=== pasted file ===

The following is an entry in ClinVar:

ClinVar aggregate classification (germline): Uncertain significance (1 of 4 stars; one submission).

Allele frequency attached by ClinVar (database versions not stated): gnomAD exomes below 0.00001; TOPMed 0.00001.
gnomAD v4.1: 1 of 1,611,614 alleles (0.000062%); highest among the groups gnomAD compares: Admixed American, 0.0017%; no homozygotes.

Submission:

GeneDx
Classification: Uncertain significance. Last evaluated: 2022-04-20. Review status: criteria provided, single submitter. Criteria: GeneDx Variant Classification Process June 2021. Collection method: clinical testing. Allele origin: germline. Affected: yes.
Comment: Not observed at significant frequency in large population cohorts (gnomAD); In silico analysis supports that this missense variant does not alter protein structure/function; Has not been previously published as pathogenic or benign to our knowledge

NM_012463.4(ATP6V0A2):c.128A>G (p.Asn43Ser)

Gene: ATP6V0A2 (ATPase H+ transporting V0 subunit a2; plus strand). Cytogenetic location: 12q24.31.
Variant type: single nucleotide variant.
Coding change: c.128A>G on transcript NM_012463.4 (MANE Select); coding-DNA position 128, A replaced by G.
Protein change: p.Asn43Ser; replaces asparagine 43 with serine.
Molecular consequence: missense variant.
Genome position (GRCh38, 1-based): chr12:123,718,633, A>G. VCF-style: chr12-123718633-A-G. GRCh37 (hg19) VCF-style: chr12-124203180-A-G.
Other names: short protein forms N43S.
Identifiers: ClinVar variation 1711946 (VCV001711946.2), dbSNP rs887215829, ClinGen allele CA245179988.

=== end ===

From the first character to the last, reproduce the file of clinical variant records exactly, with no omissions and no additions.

The following is an entry in ClinVar:

ClinVar aggregate classification (germline): Uncertain significance (1 of 4 stars; one submission).

Allele frequency attached by ClinVar (database versions not stated): gnomAD exomes below 0.00001; TOPMed 0.00001.
gnomAD v4.1: 1 of 1,611,614 alleles (0.000062%); highest among the groups gnomAD compares: Admixed American, 0.0017%; no homozygotes.

Submission:

GeneDx
Classification: Uncertain significance. Last evaluated: 2022-04-20. Review status: criteria provided, single submitter. Criteria: GeneDx Variant Classification Process June 2021. Collection method: clinical testing. Allele origin: germline. Affected: yes.
Comment: Not observed at significant frequency in large population cohorts (gnomAD); In silico analysis supports that this missense variant does not alter protein structure/function; Has not been previously published as pathogenic or benign to our knowledge

NM_012463.4(ATP6V0A2):c.128A>G (p.Asn43Ser)

Gene: ATP6V0A2 (ATPase H+ transporting V0 subunit a2; plus strand). Cytogenetic location: 12q24.31.
Variant type: single nucleotide variant.
Coding change: c.128A>G on transcript NM_012463.4 (MANE Select); coding-DNA position 128, A replaced by G.
Protein change: p.Asn43Ser; replaces asparagine 43 with serine.
Molecular consequence: missense variant.
Genome position (GRCh38, 1-based): chr12:123,718,633, A>G. VCF-style: chr12-123718633-A-G. GRCh37 (hg19) VCF-style: chr12-124203180-A-G.
Other names: short protein forms N43S.
Identifiers: ClinVar variation 1711946 (VCV001711946.2), dbSNP rs887215829, ClinGen allele CA245179988.